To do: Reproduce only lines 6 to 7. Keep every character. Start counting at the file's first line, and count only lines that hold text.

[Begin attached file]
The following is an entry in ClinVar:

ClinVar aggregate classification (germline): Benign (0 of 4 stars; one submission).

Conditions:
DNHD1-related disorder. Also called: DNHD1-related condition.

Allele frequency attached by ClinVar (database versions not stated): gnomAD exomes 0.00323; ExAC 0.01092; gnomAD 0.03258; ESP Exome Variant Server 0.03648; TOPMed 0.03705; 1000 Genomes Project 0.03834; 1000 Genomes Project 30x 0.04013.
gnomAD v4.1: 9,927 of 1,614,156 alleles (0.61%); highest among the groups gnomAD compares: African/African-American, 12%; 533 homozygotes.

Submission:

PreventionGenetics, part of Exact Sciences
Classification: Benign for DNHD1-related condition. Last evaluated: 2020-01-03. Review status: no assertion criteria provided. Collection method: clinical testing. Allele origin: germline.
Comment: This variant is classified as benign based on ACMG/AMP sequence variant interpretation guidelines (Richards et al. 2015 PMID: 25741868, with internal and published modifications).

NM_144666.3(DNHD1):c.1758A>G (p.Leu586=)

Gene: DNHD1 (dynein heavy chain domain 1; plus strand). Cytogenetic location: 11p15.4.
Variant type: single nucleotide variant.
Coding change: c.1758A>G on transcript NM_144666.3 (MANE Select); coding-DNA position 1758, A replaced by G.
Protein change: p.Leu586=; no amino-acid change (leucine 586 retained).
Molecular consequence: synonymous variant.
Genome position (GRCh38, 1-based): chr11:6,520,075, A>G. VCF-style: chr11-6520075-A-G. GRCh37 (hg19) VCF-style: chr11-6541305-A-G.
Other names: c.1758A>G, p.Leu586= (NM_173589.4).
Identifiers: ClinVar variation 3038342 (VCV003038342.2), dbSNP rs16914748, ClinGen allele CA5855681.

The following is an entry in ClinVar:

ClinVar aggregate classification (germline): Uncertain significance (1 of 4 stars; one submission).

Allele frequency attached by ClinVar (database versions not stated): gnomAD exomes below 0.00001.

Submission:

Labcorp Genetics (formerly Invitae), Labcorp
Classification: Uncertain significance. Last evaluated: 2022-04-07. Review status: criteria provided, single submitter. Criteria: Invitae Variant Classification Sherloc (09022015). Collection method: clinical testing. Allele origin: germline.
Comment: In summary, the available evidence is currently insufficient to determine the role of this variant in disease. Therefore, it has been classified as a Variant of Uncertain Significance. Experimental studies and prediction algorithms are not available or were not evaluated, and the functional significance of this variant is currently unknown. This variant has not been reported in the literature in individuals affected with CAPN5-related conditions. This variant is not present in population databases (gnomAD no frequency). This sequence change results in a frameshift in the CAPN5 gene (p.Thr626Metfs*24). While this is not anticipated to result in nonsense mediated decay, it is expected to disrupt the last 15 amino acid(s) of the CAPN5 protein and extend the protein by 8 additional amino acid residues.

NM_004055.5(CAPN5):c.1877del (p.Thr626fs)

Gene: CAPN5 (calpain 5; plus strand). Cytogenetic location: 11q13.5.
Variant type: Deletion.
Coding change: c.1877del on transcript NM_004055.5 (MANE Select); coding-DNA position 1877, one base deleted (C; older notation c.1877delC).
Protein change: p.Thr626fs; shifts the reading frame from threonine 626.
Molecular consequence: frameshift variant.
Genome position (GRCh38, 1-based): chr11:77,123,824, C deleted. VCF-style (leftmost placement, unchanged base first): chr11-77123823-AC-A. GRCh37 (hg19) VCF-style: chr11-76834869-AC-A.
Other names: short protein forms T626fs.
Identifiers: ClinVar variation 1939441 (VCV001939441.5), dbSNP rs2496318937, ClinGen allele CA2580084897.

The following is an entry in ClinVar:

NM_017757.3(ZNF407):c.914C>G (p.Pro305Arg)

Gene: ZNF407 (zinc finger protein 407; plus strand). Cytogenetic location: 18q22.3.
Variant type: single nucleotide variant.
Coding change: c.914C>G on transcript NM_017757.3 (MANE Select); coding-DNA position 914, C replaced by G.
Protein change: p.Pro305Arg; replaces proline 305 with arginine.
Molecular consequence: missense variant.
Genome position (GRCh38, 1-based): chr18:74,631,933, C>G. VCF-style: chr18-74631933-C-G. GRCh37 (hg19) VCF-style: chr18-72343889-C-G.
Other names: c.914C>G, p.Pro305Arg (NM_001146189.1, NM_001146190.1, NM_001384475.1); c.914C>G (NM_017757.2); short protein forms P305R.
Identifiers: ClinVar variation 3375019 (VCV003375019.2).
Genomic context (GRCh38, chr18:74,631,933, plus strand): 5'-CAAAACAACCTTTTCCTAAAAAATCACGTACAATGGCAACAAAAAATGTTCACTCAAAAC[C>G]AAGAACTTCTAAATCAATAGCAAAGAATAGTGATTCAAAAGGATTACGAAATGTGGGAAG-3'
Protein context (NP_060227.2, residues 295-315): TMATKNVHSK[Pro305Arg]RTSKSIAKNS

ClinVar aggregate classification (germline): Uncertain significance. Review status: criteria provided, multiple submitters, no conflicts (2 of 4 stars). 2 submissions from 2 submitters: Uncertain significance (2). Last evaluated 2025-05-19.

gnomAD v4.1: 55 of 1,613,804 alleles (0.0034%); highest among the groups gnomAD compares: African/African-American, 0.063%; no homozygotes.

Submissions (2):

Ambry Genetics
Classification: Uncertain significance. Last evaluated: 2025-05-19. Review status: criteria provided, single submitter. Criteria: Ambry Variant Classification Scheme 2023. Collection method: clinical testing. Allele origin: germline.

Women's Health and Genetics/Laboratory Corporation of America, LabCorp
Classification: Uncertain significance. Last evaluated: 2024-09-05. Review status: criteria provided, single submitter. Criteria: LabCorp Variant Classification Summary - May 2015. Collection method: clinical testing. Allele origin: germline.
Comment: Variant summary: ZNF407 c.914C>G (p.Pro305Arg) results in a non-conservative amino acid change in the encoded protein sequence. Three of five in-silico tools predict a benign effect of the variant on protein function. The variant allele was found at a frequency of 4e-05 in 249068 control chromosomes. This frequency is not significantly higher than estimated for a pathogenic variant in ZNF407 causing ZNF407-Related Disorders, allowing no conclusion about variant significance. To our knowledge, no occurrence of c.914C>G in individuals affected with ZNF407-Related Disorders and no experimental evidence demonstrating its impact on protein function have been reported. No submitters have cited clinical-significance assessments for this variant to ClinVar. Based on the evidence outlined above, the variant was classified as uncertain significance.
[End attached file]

gnomAD v4.1: 9,927 of 1,614,156 alleles (0.61%); highest among the groups gnomAD compares: African/African-American, 12%; 533 homozygotes.

Submission: